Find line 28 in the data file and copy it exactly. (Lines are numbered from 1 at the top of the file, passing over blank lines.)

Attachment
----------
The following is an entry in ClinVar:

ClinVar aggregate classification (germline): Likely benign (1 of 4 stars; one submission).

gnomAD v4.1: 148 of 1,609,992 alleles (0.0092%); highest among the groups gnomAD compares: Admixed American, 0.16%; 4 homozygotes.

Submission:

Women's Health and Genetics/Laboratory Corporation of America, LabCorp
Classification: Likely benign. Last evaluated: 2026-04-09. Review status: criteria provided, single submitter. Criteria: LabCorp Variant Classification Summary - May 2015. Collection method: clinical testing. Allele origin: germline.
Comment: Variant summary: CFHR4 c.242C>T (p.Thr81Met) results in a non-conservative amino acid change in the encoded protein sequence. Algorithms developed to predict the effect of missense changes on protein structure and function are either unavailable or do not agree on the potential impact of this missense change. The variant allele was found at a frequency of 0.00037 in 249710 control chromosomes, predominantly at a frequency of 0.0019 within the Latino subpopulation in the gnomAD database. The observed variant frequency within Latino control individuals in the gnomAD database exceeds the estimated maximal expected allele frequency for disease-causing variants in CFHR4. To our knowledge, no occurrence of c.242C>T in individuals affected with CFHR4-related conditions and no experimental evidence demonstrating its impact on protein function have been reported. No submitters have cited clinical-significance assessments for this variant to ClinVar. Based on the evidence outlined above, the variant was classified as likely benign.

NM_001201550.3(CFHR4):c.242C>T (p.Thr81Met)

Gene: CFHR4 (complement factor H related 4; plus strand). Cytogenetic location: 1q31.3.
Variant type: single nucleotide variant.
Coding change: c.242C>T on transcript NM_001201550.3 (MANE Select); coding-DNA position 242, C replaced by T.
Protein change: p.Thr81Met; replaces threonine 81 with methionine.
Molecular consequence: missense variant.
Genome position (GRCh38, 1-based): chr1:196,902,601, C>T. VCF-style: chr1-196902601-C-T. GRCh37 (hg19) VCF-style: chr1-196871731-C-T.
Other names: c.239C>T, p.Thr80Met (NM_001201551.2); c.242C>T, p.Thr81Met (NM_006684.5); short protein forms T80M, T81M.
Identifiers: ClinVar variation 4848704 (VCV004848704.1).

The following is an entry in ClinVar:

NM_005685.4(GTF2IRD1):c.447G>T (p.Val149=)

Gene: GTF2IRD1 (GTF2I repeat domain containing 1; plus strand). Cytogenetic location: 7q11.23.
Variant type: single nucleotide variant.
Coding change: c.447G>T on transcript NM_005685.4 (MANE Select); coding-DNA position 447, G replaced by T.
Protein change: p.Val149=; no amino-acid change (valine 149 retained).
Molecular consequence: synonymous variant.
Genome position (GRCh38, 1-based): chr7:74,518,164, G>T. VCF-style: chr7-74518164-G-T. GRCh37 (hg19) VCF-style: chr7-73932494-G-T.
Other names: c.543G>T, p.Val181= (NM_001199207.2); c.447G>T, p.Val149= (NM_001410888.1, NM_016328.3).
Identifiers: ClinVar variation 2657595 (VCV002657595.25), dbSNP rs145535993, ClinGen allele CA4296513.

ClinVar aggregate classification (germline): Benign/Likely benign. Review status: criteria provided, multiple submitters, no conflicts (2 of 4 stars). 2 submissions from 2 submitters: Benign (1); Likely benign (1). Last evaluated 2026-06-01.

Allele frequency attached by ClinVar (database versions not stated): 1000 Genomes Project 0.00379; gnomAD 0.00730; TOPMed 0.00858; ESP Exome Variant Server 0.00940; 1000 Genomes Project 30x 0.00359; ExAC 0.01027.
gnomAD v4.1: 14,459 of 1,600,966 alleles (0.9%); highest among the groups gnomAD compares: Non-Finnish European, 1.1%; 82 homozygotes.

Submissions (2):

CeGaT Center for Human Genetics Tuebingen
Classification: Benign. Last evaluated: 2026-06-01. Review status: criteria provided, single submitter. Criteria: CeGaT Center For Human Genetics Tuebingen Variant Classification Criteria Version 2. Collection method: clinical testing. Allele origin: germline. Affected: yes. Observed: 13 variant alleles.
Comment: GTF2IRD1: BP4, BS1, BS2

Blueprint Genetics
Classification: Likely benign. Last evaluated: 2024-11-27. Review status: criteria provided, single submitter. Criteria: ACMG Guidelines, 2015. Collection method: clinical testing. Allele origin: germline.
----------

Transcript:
Allele frequency attached by ClinVar (database versions not stated): 1000 Genomes Project 0.00379; gnomAD 0.00730; TOPMed 0.00858; ESP Exome Variant Server 0.00940; 1000 Genomes Project 30x 0.00359; ExAC 0.01027.